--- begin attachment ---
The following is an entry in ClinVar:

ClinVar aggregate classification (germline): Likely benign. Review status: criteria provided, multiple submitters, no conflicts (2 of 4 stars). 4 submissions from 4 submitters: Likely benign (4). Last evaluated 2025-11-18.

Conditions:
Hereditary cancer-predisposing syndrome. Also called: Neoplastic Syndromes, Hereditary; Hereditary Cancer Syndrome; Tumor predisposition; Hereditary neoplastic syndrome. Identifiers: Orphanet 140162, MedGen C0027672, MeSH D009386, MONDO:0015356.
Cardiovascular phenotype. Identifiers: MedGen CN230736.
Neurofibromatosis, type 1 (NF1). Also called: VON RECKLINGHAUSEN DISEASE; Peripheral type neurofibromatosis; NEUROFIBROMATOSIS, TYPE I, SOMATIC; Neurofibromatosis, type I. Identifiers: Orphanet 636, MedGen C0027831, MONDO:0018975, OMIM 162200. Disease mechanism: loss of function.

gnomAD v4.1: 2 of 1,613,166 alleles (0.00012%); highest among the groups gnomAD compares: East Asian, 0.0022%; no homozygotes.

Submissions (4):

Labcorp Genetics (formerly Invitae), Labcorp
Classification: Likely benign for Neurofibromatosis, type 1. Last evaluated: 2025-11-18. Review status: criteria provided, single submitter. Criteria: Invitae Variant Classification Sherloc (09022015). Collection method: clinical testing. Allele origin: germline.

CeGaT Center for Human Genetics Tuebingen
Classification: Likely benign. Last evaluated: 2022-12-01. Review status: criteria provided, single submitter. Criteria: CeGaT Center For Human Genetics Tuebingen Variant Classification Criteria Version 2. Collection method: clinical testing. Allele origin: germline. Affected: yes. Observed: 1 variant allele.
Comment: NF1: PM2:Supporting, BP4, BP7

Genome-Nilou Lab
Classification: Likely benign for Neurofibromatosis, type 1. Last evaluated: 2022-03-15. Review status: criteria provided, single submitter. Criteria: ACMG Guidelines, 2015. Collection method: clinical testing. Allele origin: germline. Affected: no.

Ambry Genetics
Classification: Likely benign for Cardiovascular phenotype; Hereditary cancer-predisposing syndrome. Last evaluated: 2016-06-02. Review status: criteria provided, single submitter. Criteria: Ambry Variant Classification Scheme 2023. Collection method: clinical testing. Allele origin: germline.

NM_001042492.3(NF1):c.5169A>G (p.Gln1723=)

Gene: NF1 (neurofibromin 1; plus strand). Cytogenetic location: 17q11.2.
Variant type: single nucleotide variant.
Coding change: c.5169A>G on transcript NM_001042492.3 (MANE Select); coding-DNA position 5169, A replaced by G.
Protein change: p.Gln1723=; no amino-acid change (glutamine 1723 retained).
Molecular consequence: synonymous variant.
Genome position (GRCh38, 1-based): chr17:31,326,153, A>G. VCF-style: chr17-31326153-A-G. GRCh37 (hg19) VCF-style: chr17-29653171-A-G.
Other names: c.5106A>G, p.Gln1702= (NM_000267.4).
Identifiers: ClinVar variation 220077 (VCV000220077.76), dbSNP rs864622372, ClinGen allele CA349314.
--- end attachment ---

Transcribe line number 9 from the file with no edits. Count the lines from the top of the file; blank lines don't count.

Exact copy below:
Labcorp Genetics (formerly Invitae), Labcorp